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UP wasn't able to make their logo licensing effort stick, so it looks like they've got other ideas. Headline in today's Wall Street Journal: "US Says Union Pacific Trains Move Drugs Across Border".

The first paragraph continues, "U.S. rail giant Union Pacific has been accused of transporting illegal drugs, virtually all marijuana, aboard trains it leased coming in from Mexico on 58 occasions..."
 

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Somebody's head's going to roll over that one.
 

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That's Border Patrol's job but they can't even keep out the illegal Mexicans. If they can miss people that are for the most part in plain sight how are they supposed to see a smaller package of drugs that are hidden?
 

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58 times, what I would want to know is compared to the total cross border traffic volume, is this an infrequent situation, or can we assume the problem is a bit more "chronic"?
 

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Sounds like a failure to inspect the trains more frequent at the inter change. To relaxed on inspections. Not Up fault. Later RJD
 

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Just think that if that much drug traffic was dedected, how much slipped by. Seems like it would be easy enough for a someone to place explosives on/in a car to blow up at a designed time or location as well.
 

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I had read somewere that for every pound of narcotics they seize about 50-60 pounds make it through undetected I think.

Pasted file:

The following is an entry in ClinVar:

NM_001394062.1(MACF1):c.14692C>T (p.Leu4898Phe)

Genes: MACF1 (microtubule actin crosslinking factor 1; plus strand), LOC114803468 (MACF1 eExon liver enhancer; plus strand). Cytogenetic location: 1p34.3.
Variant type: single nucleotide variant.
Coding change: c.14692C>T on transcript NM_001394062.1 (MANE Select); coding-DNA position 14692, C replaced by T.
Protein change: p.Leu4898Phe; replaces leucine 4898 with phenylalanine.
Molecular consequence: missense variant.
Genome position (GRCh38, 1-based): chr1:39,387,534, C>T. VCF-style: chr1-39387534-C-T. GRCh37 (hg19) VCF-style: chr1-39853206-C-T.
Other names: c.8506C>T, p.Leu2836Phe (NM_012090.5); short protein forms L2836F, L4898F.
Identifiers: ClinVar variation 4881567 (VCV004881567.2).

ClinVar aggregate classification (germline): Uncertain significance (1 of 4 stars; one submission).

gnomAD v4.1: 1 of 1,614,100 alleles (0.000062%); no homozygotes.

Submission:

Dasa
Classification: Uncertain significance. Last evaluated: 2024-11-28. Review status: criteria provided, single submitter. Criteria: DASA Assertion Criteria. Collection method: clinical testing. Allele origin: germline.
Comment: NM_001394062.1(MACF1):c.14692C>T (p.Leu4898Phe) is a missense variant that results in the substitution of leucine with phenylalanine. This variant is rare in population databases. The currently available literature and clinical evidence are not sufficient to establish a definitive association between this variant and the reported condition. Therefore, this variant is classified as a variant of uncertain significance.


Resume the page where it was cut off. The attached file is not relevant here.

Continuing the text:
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Posted By JEFF RUNGE on 03/20/2009 5:56 PM
They need to seize the train, the whole thing, just like they do cars. They only need to do it ONE time.....


If someone were to put drugs in your car and it was found, as long as it was obvious that the drugs were not put there by YOU, your car would not be seized (you might have some difficulty proving it, though). Union Pacific is not in the business of "running drugs", so the train would not be "seized". They might get fined for lax security measures or even barred from international transportation for allowing it to happen. But SOMEONE ELSE is putting the drugs on the trains in some manner... either secreting them into other objects being transported, packaged into containers that are just shipped via rail or sticking them in packages in, under, or around the train cars. They are the guilty ones, not Union Pacific.
 

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Keep it simple.

Seize the train proper and any track that the train currently rests on. Scope of track confiscation based on an electrical continuity test.

Based on this all illicit drug activity including any other commercial goods transport will be effectively eliminated in North America.

gg
 

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Posted By aceinspp on 03/20/2009 1:45 PM
Sounds like a failure to inspect the trains more frequent at the inter change. To relaxed on inspections. Not Up fault. Later RJD


Hum,....wonder how much is coming across on KCS equipment?! I'm sure it happens on all railroads, truck lines, and we already know cars and humans...perhaps
even dogs and cats!
 
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